1. Options to Finance Energy Efficiency
The U.S. Department of Energy (DOE) has introduced a new, web-based financing navigator to help private and public sector organizations discover financing solutions for energy efficiency projects. Limited financing options are cited as a major barrier to energy efficiency. Through the Better Buildings Financing Navigator, building owners, FMs and energy managers can connect with financiers, including banks and financial institutions. betterbuildingssolutioncenter.energy.gov/financing-navigator
2. Maximize Efficiency with Whole Building Approach
The Whole Building Design Guide is the only web-based portal providing industry and government practitioners with one-stop access to up-to-date information on a wide range of building-related guidance, criteria and technology from a 'whole buildings' perspective. Currently organized into three major categories: Project Management, Operations & Maintenance and Design Guidance. At the heart of the WBDG are Resource Pages, reductive summaries on particular topics. wbdg.org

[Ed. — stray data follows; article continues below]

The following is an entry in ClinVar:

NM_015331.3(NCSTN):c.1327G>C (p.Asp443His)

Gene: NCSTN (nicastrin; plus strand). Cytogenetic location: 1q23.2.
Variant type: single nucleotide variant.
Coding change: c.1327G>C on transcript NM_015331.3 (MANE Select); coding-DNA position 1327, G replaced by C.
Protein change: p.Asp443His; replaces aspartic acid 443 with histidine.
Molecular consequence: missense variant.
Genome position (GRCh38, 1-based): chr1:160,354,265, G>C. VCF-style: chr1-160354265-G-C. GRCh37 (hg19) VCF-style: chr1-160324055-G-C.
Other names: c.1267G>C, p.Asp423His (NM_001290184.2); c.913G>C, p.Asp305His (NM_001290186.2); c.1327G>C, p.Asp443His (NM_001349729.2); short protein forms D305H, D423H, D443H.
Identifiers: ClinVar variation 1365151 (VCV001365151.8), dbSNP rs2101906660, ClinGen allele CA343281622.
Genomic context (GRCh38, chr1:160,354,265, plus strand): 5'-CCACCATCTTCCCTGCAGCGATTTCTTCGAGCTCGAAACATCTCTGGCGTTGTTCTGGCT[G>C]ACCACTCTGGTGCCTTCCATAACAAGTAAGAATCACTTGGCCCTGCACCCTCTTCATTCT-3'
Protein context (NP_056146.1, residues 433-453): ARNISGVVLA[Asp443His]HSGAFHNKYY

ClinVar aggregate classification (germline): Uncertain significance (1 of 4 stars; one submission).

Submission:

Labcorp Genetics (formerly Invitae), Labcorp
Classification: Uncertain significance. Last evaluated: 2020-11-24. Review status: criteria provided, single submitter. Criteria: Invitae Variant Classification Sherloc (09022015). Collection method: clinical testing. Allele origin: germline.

3. Compare Ratings of LED Lighting
DOE established the CALiPER program to provide accurate and comparable data on LED products by independent testing of commercially available products. CALiPER qualifies laboratories to perform testing. A recent report provides a snapshot of LED industrial luminaires. Other snapshot reports address LED downlights, troffers and outdoor lighting as well as resources on power over Ethernet (PoE) lighting. energy.gov/eere/ssl/caliper-testing-laboratories
4. Fund Energy Efficiency Through Property Assessments
Property owners across the U.S. are using PACE (Property Assessed Clean Energy) to save money and increase the value of their buildings. PACE pays for 100% of costs and is repaid for up to 20 years with an assessment to the property’s tax bill. PACE financing stays with the building upon sale. It can pay for new heating and cooling systems, lighting, solar panels, water pumps and insulation.